A timely read given the rising fears about ebola — at least, according to my book club — Brook’s novel opens in 1666 and introduces the reader to their narrator Anna Firth, a widow who lost her two young boys soon after the death of her husband in the town’s mind. As maid and caretaker for the rectory, Anna is now charged with acting as gatekeeper to the reclusive rector, Michael Mompellion, who refuses to see anyone from the village following the death of his wife, Elinor.
The cause of death for Anna’s sons or for Michael’s wife remains unspoken until Elizabeth Bradford arrives in the village demanding the rector come administer to her mother. Michael refuses citing the Bradfords abandonment of the village as plague swept through the community, and it is up to Anna to decide if she should follow Elinor’s lead and administer to Elizabeth’s very ill mother.
Brooks’ novel is slow to begin and never establishes an emotional connection between the readers and the characters despite the mystery surrounding the death of Elinor or the reason behind Elizabeth’s return. The novel is technically well-written — lovely prose, vivid imagery, nicely crafted sentences — but the characterizations are degraded by the conclusion of the tale, which greatly disappointed me, and there is little about the periphery characters to leave an impression.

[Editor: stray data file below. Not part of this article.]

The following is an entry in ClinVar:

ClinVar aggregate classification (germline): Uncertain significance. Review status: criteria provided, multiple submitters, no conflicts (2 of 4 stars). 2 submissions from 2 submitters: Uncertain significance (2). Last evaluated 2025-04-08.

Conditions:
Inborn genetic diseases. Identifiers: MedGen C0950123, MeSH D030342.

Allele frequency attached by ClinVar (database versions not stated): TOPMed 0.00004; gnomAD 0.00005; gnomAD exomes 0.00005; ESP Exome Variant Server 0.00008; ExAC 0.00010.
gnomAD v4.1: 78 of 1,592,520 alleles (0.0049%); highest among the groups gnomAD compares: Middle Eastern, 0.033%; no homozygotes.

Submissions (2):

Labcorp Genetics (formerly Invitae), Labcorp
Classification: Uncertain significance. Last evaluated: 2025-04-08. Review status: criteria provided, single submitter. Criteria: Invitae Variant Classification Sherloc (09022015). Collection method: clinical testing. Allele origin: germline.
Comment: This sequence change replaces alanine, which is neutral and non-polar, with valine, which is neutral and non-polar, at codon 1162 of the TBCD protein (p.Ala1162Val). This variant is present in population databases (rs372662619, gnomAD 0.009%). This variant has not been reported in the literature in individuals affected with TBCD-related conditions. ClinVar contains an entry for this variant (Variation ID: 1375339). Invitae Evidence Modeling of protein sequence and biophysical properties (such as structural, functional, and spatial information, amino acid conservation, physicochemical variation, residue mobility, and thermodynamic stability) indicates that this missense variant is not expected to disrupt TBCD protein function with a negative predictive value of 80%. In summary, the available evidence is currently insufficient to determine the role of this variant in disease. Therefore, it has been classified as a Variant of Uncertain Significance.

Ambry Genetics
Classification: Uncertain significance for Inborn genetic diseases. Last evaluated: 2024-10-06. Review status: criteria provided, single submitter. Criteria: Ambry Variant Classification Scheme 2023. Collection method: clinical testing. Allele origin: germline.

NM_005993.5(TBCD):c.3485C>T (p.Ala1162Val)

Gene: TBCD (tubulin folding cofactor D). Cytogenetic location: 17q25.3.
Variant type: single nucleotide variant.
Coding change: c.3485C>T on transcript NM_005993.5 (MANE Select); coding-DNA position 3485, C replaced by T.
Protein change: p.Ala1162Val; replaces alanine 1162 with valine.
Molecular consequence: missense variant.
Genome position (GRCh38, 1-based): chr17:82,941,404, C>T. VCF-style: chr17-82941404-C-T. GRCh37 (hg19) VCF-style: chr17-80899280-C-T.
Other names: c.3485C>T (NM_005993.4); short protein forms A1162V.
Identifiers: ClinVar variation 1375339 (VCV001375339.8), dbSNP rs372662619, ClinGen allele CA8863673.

Of course, these are the characters that are supposed to establish the setting, to explain the growth of the characters, particularly the reactions of Anna and Michael to the death of Elinor. Even Mem Gowdie and her niece, Anys Gowdie, who are murdered after the townspeople become convinced the two are witches who caused the plague, fall to garnish a higher emotional reaction than the gut reaction of how wrong such actions are.
The most intriguing aspect of the novel and the reason why my book club selected it for our November discussion is Brooks’ exploration of the reactions of the characters to the outbreak of the plague. Some, as I mentioned above, seize upon ideas of witchcraft and superstition while others descent into ultra-conservative religious interpretations of the Bible. From a sociological perspective, I enjoyed seeing how these reactions played out in novel. Yet I rarely had an emotional reaction as one would expect from such a tale hence my overall disappointment.
In my struggle to get into this story, I switched from the print edition to the audiobook as read by the author. Unfortunately, the narration failed to bring this novel alive for me as Brooks reads her work in a slow, methodical tone that heightened my boredom rather than alleviated it. I tried increasing the speed of the narration, but that clipped her words and made it difficult to determine exactly what she was saying.
- Brooks, Geraldine. Year of Wonders. Ashland, OR: Blackstone Audio, 2010. Audiobook. 10 hours, 9 minutes. ISBN: 9781441754530. Source: Library.